When I think back to my grade two class of ten years ago, I can probably count one one hand the number of students that were similarly blessed.

One hand. Less than 25%. All the rest faced bigger challenges, even as 7 year olds.

And it was STILL hard.

Educators, we have that unique opportunity to help some kid, sometime, get closer to a goal of getting across that stage and getting a diploma….or of making their life better in some other way. All of those baby steps along the way by all those educators can make the difference for every child. Every child. Not just some small percentage.

Tomorrow, when my girl walks across that stage, I will be silently thanking every educator that helped her get there and praying that there were more educators after me who have helped to get my little grade two class of 2006 across a stage too.

Every child deserves that. That’s why we do what we do, right?

Rest up this summer, educators. Next year, we have more lives to save.

Grades Do Matter

Posted: 4th June 2016 by kkeerybi in Uncategorized

There is a lot of talk about grades among educators and others who like to talk about education.  As many educator friends of mine are currently spending their beautiful weekends inside pouring over culminating tasks, marking tests and preparing exams.  Students I know are working full out to make what their teachers read/view/hear the best they’ve ever heard.  So, I had a few thoughts about grades myself.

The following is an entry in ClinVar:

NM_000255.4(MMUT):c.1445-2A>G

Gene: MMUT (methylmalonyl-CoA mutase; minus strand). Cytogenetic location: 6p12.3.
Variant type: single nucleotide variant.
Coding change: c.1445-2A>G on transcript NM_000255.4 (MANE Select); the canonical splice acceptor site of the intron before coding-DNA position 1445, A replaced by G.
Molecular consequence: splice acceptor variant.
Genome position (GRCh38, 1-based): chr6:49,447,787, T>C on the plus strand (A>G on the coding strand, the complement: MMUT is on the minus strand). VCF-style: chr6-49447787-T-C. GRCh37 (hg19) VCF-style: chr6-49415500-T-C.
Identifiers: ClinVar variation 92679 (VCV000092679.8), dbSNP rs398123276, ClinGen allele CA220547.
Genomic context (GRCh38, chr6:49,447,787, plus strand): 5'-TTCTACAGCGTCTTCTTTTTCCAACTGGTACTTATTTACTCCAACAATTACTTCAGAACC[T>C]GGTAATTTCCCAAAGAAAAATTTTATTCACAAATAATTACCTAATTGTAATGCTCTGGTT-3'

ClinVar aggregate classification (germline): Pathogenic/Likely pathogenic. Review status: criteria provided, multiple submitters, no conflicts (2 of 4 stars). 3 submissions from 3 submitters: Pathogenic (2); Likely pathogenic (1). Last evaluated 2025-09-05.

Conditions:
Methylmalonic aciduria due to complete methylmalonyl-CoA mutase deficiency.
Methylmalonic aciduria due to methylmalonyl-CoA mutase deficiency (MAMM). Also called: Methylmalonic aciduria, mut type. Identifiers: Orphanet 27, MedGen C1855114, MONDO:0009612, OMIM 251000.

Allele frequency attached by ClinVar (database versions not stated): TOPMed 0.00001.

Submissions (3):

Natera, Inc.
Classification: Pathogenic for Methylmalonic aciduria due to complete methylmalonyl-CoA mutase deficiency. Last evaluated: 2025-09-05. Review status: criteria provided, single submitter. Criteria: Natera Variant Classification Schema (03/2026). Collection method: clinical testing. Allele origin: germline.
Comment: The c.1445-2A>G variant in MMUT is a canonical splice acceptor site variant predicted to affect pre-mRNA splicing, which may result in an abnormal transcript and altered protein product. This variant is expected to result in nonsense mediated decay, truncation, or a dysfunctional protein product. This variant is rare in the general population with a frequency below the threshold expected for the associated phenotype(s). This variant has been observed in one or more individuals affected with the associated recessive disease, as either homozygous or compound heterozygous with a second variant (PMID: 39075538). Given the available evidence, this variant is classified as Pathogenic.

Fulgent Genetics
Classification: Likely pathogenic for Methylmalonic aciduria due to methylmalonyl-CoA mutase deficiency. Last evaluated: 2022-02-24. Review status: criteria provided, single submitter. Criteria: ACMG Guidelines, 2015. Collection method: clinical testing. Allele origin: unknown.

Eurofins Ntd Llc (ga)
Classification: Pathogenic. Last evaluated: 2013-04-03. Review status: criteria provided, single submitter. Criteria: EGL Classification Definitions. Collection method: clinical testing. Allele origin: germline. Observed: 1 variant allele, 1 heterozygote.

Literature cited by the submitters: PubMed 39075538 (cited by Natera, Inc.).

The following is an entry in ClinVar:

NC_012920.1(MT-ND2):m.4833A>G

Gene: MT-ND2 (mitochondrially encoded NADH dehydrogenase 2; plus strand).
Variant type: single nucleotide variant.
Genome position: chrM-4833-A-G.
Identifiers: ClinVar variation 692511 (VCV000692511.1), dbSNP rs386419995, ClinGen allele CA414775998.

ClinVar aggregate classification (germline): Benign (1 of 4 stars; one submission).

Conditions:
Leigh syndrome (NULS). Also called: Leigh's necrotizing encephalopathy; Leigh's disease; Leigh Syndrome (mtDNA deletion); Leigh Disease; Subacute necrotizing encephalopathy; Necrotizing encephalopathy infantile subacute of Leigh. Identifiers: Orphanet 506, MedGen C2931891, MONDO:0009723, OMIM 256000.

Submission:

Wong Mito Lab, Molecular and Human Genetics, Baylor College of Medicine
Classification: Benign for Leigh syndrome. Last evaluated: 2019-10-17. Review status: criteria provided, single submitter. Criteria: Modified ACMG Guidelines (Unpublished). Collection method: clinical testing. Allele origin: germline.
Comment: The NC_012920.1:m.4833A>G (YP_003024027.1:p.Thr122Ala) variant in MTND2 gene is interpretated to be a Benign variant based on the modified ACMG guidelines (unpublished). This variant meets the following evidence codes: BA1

Grades do matter.

  • Grades affect what university program a student gets into (even if, laughably, the program is an inquiry-based learning program, it has a 97% mark average threshold for consideration).
  • Grades affect what high school stream a student is recommended for.
  • Grades affect how a student thinks about himself/herself.
  • Grades affect how educators think about a student.
  • Grades affect how parents think about their child – how they congratulate them or support them or get them help.
  • Grades affect how educators must budget their instruction time and how they use their planning time (and their leisure time, if we’re being honest).
  • Grades affect how boards and ministries look at schools:  what questions they ask at what schools and what opportunities different schools are provided.

 

It isn’t a question of whether grades matter or not.  The evidence clearly points to the fact that they matter.

The real question is should grades matter?

Life Long Learning

Posted: 2nd May 2016 by kkeerybi in Uncategorized

Sometimes learning requires a lot of time and attention.  Sometimes it only takes a brief interaction.

Today I was talking to someone who was jumping into some unfamiliar learning.  The person reminded me that learning isn’t about a list of all of the things you don’t know yet.  It’s about how you approach the fact that you still have more to learn.